CAMDENTON, Mo. — The water your dentist sprays in your mouth could be susceptible to bacterial contamination, but Camdenton student Kelli Alford and her research advisor Christopher Reeves have earned an award for a paper on how to stop it.

Missouri American Water last week announced that Alford and Reeves both won $500 for Alford’s essay submission to the Missouri Region Junior Science and Engineering for Humanity Symposium (JSEHS). Missouri American Water, a subsidiary of American Water (NYSE: AWK), is the largest investor-owned water utility in the state.

Alford’s essay, titled “Application of UV-C Illuminated Side Glow Fiber Optic Cable for Bacterial Inhibition within Dental Unit Waterlines,” examined the use of ultraviolet light to prevent the growth of potentially harmful bacteria in the water lines used in dentist’s offices. The study found that a particular type of ultraviolet light can decrease the growth of such bacteria in comparison to a control. 

“I really appreciate the uniqueness of Alford’s essay, because the safety of dental water lines is not something many people think about,” said Missouri American Water Director of Water Quality and Environmental Compliance Tim Ganz, who judged the submitted essays on behalf of the company. “The essays we judged were all very good, and it was difficult to choose a winner, but in the end we decided that Alford’s work in particular stood out.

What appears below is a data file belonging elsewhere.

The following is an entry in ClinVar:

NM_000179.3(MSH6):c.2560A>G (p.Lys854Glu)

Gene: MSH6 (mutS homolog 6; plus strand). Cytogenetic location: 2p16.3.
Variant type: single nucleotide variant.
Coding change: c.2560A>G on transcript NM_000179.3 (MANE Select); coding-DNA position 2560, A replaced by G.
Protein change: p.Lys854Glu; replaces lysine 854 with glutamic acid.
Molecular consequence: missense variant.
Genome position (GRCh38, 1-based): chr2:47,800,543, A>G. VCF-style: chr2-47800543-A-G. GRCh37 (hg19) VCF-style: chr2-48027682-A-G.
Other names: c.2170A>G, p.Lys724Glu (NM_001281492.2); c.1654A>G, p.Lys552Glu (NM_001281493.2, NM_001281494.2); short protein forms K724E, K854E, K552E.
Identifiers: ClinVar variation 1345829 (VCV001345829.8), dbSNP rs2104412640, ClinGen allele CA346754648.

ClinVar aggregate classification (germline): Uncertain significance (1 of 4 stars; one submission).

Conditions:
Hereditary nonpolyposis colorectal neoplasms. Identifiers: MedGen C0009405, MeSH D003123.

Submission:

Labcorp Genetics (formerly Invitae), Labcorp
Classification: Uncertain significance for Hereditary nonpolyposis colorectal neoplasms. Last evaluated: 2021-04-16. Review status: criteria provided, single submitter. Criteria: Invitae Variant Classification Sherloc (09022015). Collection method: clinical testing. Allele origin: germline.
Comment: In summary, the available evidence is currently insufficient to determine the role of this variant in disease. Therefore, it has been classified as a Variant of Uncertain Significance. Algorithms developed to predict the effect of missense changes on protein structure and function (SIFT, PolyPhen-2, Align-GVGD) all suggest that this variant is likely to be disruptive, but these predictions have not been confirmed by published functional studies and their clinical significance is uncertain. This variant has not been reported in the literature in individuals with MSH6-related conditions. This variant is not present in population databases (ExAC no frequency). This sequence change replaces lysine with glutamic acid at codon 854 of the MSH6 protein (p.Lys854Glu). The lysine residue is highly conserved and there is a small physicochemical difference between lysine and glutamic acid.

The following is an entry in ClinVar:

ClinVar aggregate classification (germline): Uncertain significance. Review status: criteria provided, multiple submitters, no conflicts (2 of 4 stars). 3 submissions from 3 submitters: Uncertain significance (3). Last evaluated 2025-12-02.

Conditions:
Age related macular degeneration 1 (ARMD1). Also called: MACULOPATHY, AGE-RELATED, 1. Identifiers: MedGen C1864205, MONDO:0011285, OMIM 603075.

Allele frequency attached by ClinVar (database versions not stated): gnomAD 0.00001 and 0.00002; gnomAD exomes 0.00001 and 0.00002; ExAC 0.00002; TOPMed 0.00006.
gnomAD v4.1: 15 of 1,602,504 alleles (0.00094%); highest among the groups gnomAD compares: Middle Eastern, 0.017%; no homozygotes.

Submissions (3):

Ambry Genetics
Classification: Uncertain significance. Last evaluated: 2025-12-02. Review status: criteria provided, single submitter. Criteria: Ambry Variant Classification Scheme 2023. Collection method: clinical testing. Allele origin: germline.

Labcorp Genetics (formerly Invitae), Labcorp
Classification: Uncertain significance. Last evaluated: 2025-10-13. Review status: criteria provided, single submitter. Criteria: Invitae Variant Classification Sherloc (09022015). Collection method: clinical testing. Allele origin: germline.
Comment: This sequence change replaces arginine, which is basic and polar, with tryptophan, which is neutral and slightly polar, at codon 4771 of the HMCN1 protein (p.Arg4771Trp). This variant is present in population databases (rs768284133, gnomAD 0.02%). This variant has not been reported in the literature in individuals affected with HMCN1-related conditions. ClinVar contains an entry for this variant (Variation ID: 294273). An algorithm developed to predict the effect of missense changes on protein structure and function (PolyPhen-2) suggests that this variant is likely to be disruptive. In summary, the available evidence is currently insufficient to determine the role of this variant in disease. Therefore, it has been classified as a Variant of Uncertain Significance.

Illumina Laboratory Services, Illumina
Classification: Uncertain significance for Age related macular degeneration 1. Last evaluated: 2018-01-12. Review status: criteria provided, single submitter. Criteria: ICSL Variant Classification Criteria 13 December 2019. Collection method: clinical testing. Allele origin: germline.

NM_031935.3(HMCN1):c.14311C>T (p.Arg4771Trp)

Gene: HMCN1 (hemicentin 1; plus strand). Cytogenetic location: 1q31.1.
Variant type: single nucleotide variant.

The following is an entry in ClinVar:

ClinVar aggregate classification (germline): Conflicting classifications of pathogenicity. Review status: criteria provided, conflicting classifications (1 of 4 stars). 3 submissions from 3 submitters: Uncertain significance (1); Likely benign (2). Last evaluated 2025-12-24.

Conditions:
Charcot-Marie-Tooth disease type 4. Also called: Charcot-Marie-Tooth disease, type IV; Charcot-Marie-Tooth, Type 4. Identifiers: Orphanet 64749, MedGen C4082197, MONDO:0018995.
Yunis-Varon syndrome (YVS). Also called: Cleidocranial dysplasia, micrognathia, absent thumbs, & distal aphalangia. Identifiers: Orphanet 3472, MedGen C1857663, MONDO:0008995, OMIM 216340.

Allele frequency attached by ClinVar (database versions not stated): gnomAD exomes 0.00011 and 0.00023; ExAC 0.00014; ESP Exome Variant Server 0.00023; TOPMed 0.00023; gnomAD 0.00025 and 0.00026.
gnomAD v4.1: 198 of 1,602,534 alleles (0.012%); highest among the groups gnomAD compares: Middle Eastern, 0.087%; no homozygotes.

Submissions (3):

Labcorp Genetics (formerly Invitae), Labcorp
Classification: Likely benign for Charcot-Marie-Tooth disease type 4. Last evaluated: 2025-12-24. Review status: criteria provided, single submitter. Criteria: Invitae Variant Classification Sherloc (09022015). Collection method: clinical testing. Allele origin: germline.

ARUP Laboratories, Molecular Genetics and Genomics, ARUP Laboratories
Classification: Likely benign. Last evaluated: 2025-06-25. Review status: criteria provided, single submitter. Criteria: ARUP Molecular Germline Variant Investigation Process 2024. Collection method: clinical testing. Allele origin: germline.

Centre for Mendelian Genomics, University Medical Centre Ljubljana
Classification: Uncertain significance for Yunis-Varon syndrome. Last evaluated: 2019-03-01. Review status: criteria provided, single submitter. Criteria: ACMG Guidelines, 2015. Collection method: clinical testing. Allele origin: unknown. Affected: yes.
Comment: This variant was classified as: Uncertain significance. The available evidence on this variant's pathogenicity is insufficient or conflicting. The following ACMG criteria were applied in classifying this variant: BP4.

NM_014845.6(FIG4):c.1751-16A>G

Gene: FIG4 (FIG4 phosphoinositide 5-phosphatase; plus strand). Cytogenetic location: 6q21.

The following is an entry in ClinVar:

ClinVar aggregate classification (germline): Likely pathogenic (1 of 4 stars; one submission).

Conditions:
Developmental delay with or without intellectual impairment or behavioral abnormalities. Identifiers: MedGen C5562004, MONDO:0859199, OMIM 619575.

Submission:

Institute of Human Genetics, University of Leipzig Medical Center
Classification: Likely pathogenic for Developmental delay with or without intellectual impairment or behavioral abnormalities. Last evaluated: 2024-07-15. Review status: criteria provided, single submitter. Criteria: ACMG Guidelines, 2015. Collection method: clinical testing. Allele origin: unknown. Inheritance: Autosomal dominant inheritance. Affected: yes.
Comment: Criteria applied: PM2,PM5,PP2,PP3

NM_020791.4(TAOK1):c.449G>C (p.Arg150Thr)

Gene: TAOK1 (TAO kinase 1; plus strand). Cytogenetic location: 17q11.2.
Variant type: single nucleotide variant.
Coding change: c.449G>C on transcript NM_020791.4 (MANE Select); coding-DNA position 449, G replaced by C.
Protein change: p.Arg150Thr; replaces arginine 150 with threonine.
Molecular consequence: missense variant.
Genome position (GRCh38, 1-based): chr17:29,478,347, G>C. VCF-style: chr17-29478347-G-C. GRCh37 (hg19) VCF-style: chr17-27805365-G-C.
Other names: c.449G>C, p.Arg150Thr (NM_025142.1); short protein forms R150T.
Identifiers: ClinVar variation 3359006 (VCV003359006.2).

“At Missouri American Water, we enjoy taking part in the JSEHS every year. This is a fantastic program that grows and nurtures young scientists, and these young scientists will become the water leaders of tomorrow.”

Alford and Reeves were honored for their work during a ceremony on Tuesday, April 17 at Camdenton High School.

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